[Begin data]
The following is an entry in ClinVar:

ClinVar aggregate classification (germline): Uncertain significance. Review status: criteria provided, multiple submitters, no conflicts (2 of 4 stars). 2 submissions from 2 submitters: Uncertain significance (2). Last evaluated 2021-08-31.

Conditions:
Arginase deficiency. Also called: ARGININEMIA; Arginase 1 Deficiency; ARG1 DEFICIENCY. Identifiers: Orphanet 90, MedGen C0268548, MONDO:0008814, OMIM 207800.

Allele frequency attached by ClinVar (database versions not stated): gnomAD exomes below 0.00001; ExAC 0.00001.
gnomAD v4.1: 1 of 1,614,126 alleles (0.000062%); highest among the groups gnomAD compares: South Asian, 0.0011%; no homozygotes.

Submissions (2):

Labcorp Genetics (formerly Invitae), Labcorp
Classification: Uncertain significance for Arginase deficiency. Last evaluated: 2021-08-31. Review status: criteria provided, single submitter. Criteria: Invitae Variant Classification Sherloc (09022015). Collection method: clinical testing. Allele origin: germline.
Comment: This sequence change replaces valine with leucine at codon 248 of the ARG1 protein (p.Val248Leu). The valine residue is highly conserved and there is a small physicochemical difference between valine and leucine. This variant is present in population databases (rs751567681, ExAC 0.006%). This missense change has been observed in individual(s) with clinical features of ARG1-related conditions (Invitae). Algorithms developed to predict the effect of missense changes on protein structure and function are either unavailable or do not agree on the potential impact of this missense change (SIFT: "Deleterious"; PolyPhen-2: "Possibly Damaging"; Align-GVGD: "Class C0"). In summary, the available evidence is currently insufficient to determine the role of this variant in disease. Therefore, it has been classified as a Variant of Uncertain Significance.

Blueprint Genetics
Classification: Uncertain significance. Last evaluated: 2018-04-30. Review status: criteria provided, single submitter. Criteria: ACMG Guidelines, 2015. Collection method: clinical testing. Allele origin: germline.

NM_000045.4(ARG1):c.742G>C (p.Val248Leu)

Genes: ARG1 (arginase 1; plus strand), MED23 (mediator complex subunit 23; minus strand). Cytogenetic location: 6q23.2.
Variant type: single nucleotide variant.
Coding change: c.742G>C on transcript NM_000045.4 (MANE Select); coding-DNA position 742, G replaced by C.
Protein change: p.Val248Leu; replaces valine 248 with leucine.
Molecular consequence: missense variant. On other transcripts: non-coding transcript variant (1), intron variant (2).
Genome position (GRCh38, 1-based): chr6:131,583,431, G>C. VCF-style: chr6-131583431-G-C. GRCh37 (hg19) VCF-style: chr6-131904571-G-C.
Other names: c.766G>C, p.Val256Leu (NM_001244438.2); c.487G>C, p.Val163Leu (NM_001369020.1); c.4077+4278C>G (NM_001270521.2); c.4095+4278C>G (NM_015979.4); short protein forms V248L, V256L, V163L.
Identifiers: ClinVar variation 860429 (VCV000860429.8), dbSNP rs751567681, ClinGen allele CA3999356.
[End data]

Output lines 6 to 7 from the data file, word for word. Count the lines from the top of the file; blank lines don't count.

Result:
gnomAD v4.1: 1 of 1,614,126 alleles (0.000062%); highest among the groups gnomAD compares: South Asian, 0.0011%; no homozygotes.

Submissions (2):